Method in our madnessMay 22nd, 2011 | By Ian Poulton | Category: Ministry
There was a woman running along the main road, looking strange. Not a jogger in a track suit, but an older woman with a distant, vacant look, running as if she might be going somewhere, but without any apparent reason for her hurrying.
Perhaps there was what, in Ulster vernacular, would be described as a ‘wee want’, but what if there was? We have moved on from the days when the slightest deviancy from behaviour determined to be normal could bring a life sentence of confinement behind the walls of an institution. Many clergy can recount tales of visiting long-term patients who seemed to have been held in care for little reason other than they had become institutionalised. Encountering a woman running erratically down the road maybe represents a more humane regime, than the brutality of the past.
John Simpson’s memoir of his childhood, Days from a Different World, contains the following note under 12th February 1947.
“A sinister little pamphlet called ‘Pre-frontal Leucotomy in 1000 Cases’ was published that day by the Stationery Office at a price of sixpence. Based on the theory that ‘something must be done in some mental illnesses to break the connexion between the patient’s thoughts and his emotions’, it examined the results in a wide variety of patients. When successful, it said, cutting the physical links between one part of the brain and the rest had enabled a third of the people whose cases were recorded to resume their everyday activities ‘without that emotional tension and preoccupation with hallucinations and phantasies which has hitherto handicapped them’. Another third had shown signs of improvement, though not to the point where they could be discharged from hospital. And the rest? No details were available, except that 3 per cent of them had died. It showed, said one medical writer, that the operation was well worth while in carefully selected cases. Today, pre-frontal leucotomy would be regarded by many surgeons and psychiatrists as a quite unnecessary form of torture’.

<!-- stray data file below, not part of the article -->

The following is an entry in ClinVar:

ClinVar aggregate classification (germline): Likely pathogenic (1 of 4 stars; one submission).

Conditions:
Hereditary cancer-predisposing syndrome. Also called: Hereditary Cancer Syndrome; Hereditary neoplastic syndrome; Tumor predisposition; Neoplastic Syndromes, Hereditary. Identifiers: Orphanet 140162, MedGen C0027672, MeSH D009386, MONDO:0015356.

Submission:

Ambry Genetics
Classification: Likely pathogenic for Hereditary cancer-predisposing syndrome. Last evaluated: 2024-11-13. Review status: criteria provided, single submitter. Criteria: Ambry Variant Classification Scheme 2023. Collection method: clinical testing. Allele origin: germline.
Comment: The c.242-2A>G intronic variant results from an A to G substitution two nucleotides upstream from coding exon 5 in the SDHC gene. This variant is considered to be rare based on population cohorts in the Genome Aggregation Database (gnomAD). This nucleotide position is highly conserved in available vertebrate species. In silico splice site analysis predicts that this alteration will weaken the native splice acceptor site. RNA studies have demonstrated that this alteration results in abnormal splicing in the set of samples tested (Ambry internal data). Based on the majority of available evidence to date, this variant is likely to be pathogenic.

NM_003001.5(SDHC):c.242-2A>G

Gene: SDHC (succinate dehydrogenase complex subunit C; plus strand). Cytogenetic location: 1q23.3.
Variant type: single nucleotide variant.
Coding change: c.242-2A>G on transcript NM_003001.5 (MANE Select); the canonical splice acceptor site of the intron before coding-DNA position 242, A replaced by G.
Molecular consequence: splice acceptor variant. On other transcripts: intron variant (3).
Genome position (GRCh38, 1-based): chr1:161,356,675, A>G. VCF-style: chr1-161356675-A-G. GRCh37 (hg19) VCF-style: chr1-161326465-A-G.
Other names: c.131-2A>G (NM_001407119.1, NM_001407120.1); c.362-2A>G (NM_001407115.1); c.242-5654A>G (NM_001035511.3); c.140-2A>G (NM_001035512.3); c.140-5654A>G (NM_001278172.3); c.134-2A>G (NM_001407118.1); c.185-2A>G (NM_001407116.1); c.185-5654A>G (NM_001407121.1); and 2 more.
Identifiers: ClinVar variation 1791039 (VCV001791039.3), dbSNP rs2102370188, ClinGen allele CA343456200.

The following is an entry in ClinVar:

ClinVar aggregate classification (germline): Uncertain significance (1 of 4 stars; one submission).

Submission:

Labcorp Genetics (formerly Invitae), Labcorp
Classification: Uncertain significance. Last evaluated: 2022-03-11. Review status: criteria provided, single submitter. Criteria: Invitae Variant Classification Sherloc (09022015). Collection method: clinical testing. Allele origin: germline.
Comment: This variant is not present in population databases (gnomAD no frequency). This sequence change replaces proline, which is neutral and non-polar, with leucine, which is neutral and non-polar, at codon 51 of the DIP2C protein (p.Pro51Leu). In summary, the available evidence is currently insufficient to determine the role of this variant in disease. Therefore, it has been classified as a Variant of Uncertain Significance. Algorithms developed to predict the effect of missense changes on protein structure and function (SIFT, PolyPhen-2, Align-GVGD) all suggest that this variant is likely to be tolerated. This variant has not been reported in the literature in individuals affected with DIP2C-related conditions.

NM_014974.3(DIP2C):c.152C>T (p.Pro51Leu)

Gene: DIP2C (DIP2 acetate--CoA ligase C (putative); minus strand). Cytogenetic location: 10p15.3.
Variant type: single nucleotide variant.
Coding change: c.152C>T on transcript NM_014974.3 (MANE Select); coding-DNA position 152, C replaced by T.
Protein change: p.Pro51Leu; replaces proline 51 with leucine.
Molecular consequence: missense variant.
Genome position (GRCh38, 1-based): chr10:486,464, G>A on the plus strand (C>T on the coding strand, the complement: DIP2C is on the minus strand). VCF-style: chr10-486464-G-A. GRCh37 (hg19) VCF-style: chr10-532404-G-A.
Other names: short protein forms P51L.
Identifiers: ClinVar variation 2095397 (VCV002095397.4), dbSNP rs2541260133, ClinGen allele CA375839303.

Had the psychiatrists of 1947 been working today, would they have been tolerant of the Sunday morning runner?
And what if they had lived in the First Century, what would they have made of the religious experiences and writing of the time? Would the Acts of the Apostles have seen the light of day or been described as including “hallucinations and phantasies”, and would the visionary Saint John the Divine have been allowed to remain on Patmos after writing his Revelation?
Isn’t the connection between our thought and emotions part of what makes us human? Even if those thoughts and emotions compel us to run along the side of the road with no particular place to go.